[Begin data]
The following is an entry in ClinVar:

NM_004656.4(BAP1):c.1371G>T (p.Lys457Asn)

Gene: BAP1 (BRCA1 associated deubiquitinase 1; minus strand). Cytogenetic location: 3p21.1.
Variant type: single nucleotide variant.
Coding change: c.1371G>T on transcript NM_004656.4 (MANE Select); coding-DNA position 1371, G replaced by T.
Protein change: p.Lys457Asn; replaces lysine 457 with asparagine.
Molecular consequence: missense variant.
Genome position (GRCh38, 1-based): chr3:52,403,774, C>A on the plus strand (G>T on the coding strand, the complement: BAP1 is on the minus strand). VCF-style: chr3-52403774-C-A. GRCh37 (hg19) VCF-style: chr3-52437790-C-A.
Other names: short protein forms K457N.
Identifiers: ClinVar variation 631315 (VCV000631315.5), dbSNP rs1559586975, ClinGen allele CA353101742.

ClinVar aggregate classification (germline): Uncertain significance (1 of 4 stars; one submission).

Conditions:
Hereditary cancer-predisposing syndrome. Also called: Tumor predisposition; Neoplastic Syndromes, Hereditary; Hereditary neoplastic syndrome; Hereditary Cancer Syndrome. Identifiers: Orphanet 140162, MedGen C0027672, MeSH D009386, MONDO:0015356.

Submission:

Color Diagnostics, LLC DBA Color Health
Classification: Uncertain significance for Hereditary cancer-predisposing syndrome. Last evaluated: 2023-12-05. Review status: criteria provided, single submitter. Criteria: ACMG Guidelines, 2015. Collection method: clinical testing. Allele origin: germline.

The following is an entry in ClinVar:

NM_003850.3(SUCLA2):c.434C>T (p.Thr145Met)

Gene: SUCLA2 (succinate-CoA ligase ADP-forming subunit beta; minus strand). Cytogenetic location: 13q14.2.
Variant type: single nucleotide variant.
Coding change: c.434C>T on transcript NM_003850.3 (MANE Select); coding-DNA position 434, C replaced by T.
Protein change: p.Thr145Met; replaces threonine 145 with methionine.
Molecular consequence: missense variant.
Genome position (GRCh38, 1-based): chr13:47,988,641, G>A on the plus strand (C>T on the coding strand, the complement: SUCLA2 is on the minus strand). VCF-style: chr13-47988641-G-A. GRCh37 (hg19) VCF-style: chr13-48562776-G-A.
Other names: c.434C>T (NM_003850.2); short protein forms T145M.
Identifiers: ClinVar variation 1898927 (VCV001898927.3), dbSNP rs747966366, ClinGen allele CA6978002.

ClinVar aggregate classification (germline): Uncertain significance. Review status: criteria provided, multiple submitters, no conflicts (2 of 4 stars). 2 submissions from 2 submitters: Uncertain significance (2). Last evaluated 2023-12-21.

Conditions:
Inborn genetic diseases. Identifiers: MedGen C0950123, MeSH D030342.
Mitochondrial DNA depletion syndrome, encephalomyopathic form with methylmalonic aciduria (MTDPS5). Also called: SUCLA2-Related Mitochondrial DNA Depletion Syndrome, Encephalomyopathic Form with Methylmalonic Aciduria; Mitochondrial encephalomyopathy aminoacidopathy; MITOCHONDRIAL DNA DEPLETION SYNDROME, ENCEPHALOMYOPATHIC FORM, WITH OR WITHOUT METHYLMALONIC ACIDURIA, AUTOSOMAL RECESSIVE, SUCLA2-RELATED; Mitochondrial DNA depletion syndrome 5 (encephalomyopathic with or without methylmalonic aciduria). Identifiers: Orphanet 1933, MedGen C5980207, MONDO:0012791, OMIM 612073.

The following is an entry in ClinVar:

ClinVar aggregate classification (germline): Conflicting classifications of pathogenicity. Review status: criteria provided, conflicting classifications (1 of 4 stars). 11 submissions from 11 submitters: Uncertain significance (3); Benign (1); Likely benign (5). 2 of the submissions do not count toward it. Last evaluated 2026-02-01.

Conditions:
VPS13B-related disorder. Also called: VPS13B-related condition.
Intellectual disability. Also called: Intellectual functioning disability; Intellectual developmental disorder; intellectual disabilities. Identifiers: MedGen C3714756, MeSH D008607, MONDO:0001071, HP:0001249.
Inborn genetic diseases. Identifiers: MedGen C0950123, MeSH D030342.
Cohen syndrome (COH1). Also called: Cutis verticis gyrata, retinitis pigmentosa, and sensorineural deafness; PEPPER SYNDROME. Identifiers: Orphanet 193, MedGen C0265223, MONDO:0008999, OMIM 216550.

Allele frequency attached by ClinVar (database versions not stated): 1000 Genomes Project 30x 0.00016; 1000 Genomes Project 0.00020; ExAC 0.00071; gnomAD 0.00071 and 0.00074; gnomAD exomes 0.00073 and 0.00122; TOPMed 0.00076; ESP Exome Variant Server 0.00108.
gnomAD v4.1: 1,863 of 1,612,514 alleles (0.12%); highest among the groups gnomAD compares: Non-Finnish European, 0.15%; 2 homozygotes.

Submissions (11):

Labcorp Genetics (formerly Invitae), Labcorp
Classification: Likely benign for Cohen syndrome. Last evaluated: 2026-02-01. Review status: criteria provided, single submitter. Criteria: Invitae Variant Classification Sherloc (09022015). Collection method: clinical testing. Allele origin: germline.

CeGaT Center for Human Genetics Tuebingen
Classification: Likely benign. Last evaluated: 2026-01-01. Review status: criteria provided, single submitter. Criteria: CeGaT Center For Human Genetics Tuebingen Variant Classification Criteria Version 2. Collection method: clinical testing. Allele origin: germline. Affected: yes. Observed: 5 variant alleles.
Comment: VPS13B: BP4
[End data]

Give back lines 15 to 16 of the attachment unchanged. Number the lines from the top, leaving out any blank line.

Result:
Color Diagnostics, LLC DBA Color Health
Classification: Uncertain significance for Hereditary cancer-predisposing syndrome. Last evaluated: 2023-12-05. Review status: criteria provided, single submitter. Criteria: ACMG Guidelines, 2015. Collection method: clinical testing. Allele origin: germline.